Moldovan wine a welcome invasion from former Soviet Union

You already know that Russia hacked our election. What you might not have heard is how Russia has also inadvertently hacked our American wine market. And the two main culprits currently under investigation are from Agawam, the husband and wife team of Andrei Birsan and Daria Ratnikova from VinDistributors.

Daria is originally from Moscow and Andrei is from Moldova. Moldova? Is that another country made-up by our Russian-compromised commander-in-chief? Turns out, no. Moldova is a former Soviet republic nestled between the Ukraine and Romania. By some estimations, it’s the poorest country in Europe. It also turns out that Moldova is one of the top 20 wine producing countries in the world. (At least it was in 2014, according to the Food & Agriculture Association.)

Their language is Romanian, but romantic enough in its construction that Andrei says, “If a Moldovan moved to Italy, they would be fluent in a few weeks.” If you have heard of Moldova, perhaps it’s because there is a rather large Moldovan population in Greenfield. But seeing as they are predominately made up of of devout Baptists, there’s not a lot of recreational wine drinking in that community. As the old joke goes: Catholics believe the wine is literally changed to the blood of Christ and Baptists believe the wine is literally changed to grape juice. Moldova is just about the same latitude as Burgundy, so the climatic potential to make great wines is there in the geography-and in the rich soil near the Black Sea. But if Moldova is such a big-deal wine country, why haven’t we heard of them? Because, at least for a while, they didn’t need us.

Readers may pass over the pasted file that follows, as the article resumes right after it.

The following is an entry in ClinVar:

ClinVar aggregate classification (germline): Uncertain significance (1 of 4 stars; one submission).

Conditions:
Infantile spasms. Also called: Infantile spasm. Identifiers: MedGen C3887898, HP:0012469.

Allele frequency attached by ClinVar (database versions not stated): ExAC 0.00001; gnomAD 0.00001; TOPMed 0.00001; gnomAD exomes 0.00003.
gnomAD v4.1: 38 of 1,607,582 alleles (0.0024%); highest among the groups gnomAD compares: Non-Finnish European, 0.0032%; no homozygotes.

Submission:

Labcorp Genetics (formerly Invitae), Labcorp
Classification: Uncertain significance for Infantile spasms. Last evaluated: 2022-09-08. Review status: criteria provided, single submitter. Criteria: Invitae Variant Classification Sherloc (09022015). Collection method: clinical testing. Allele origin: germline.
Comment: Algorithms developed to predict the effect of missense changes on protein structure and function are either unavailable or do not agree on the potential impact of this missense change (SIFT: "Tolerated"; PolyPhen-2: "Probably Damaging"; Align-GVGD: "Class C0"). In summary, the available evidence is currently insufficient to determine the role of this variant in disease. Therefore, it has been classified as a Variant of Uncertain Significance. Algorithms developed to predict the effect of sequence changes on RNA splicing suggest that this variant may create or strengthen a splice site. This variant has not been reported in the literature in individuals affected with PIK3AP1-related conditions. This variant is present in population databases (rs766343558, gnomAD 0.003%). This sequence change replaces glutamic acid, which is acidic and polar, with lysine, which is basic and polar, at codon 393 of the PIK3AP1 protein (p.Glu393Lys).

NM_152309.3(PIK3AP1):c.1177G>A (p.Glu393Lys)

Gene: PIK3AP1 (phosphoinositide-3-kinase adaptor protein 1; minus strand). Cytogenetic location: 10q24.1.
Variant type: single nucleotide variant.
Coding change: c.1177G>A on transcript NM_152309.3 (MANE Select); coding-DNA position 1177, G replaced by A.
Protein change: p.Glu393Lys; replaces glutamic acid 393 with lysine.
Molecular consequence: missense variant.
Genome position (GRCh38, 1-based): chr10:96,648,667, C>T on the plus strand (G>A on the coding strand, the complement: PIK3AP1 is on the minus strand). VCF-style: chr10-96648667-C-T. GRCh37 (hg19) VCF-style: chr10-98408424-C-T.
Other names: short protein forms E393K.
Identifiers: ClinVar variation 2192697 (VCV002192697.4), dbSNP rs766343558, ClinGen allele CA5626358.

According to Daria, Moldova elected a largely pro-European parliament. Three years ago, in retaliation, “Russia stopped buying Moldovan wine. Twenty five percent of Moldovan GDP comes from wine. So when that big sale didn’t happen, the economy started to suffer.” That’s where Andrei and Daria come in. They decided to emigrate wines from his native country into their new homeland: New England.

“We saw that there was absolutely no good Moldovan wine on the market, at least in Massachusetts.” Daria told me. “Moldovans already know how great the wine is. We want everybody to know how great the wine is, and how inexpensive the wine is, so we decided to open up the market and let everybody try Moldovan wine.”

“We started the company just over two years ago.” Andrei says, “It was a good time because the government was looking into opening new markets, especially looking towards the West.” Daria and Andrei were in their early 20’s, just out of college, living in their adopted homeland of Western Mass and in go-nowhere jobs they didn’t love. What to do? Drink. And, since they started importing wines themselves, bring a favorite part of their homeland home and drink for free.

“There was a Moldovan initiative to create a public/private partnership called Wine of Moldova which created marketing opportunities to target new markets,” Andrei said. Andrei and Daria seized the opportunity and are double-handedly tearing down the Iron Curtain between the U.S. and Moldova’s wines here in New England.